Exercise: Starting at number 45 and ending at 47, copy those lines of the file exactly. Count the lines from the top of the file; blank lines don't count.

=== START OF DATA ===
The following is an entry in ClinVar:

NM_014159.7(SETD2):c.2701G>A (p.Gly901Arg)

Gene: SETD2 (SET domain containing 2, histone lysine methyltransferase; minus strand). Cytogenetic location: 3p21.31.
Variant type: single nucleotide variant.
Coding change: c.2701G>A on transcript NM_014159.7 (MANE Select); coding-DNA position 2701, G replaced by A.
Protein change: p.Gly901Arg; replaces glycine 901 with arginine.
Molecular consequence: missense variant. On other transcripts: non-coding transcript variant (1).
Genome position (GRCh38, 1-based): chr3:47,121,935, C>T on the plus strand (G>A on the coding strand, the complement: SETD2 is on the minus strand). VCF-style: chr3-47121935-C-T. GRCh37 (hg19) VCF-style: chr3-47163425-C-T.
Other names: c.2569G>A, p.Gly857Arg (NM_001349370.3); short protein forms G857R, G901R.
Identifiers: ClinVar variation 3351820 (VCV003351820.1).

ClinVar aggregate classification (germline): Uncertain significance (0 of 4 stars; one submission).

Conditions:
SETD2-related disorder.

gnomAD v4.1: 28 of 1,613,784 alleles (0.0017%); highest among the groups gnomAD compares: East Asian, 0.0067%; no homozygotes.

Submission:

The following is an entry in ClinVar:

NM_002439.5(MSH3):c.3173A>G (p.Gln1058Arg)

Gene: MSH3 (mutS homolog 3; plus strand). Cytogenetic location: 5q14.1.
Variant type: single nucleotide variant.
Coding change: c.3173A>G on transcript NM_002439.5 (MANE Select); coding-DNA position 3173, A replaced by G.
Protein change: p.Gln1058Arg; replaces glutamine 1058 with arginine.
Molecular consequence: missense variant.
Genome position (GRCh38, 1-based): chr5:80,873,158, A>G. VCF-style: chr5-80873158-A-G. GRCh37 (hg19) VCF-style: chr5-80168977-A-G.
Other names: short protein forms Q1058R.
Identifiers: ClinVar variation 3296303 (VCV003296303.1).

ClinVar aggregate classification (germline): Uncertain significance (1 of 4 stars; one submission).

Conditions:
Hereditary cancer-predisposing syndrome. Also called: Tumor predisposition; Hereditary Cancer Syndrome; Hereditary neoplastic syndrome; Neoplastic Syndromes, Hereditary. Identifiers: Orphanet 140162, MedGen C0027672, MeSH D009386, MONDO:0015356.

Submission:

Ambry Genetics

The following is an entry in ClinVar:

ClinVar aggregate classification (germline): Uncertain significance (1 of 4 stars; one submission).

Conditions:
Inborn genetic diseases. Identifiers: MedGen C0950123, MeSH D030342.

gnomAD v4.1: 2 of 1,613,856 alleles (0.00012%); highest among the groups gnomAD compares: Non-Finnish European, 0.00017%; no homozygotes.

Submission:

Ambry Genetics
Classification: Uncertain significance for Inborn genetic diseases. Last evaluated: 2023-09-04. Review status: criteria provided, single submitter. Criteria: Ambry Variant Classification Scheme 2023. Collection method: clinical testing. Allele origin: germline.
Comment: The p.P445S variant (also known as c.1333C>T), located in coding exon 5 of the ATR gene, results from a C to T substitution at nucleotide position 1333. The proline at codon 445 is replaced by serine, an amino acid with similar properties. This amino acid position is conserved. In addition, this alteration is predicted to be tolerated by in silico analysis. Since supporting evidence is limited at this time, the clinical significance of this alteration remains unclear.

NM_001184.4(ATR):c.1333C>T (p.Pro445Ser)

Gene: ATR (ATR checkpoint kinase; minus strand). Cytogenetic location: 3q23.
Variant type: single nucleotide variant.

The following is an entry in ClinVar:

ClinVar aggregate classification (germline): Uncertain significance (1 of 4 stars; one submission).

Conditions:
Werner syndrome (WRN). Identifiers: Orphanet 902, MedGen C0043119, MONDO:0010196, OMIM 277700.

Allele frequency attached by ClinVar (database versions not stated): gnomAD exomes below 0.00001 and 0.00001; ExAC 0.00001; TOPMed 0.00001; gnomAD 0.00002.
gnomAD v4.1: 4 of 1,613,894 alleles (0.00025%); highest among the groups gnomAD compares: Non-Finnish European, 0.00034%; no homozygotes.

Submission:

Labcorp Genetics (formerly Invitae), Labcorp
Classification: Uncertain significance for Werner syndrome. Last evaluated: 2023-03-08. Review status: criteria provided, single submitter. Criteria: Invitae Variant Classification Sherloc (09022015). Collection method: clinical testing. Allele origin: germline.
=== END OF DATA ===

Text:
Conditions:
Werner syndrome (WRN). Identifiers: Orphanet 902, MedGen C0043119, MONDO:0010196, OMIM 277700.

Allele frequency attached by ClinVar (database versions not stated): gnomAD exomes below 0.00001 and 0.00001; ExAC 0.00001; TOPMed 0.00001; gnomAD 0.00002.